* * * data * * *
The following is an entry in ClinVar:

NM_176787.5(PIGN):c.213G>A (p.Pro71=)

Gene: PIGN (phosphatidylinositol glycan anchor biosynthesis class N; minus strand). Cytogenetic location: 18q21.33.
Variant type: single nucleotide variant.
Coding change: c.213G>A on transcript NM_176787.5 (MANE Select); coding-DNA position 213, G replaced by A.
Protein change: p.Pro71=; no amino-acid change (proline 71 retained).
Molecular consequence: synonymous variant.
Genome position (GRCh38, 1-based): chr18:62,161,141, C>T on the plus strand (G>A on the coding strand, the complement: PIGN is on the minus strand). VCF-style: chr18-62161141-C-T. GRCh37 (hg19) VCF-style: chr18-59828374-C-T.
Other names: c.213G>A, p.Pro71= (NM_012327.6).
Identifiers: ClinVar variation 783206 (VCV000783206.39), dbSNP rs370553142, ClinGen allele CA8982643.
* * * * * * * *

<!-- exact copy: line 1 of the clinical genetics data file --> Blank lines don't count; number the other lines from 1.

The following is an entry in ClinVar: